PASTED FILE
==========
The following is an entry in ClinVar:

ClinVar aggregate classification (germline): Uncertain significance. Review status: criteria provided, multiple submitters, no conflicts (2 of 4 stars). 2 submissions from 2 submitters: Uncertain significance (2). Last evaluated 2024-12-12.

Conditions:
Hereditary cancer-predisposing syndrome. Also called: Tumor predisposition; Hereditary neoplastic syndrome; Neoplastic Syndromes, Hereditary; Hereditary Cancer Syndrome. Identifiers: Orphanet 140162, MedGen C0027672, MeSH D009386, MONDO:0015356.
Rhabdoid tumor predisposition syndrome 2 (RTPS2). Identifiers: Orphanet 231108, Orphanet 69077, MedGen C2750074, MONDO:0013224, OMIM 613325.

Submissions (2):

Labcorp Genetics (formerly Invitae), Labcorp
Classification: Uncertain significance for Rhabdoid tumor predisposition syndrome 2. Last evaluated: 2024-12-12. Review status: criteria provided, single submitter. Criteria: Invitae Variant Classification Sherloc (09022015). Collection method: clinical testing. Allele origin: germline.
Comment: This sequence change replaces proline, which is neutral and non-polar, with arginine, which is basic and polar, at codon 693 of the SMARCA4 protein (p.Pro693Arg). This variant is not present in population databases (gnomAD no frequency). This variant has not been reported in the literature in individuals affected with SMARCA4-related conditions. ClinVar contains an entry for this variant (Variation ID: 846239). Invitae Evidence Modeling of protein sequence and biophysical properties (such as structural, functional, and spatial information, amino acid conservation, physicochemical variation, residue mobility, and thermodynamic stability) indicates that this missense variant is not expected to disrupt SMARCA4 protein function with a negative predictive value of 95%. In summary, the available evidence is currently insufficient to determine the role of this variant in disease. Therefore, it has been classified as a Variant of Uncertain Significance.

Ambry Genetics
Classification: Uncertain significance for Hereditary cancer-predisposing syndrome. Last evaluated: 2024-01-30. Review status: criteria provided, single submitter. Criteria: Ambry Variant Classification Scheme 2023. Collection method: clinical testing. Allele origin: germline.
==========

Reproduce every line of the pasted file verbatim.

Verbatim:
The following is an entry in ClinVar:

ClinVar aggregate classification (germline): Uncertain significance. Review status: criteria provided, multiple submitters, no conflicts (2 of 4 stars). 2 submissions from 2 submitters: Uncertain significance (2). Last evaluated 2024-12-12.

Conditions:
Hereditary cancer-predisposing syndrome. Also called: Tumor predisposition; Hereditary neoplastic syndrome; Neoplastic Syndromes, Hereditary; Hereditary Cancer Syndrome. Identifiers: Orphanet 140162, MedGen C0027672, MeSH D009386, MONDO:0015356.
Rhabdoid tumor predisposition syndrome 2 (RTPS2). Identifiers: Orphanet 231108, Orphanet 69077, MedGen C2750074, MONDO:0013224, OMIM 613325.

Submissions (2):

Labcorp Genetics (formerly Invitae), Labcorp
Classification: Uncertain significance for Rhabdoid tumor predisposition syndrome 2. Last evaluated: 2024-12-12. Review status: criteria provided, single submitter. Criteria: Invitae Variant Classification Sherloc (09022015). Collection method: clinical testing. Allele origin: germline.
Comment: This sequence change replaces proline, which is neutral and non-polar, with arginine, which is basic and polar, at codon 693 of the SMARCA4 protein (p.Pro693Arg). This variant is not present in population databases (gnomAD no frequency). This variant has not been reported in the literature in individuals affected with SMARCA4-related conditions. ClinVar contains an entry for this variant (Variation ID: 846239). Invitae Evidence Modeling of protein sequence and biophysical properties (such as structural, functional, and spatial information, amino acid conservation, physicochemical variation, residue mobility, and thermodynamic stability) indicates that this missense variant is not expected to disrupt SMARCA4 protein function with a negative predictive value of 95%. In summary, the available evidence is currently insufficient to determine the role of this variant in disease. Therefore, it has been classified as a Variant of Uncertain Significance.

Ambry Genetics
Classification: Uncertain significance for Hereditary cancer-predisposing syndrome. Last evaluated: 2024-01-30. Review status: criteria provided, single submitter. Criteria: Ambry Variant Classification Scheme 2023. Collection method: clinical testing. Allele origin: germline.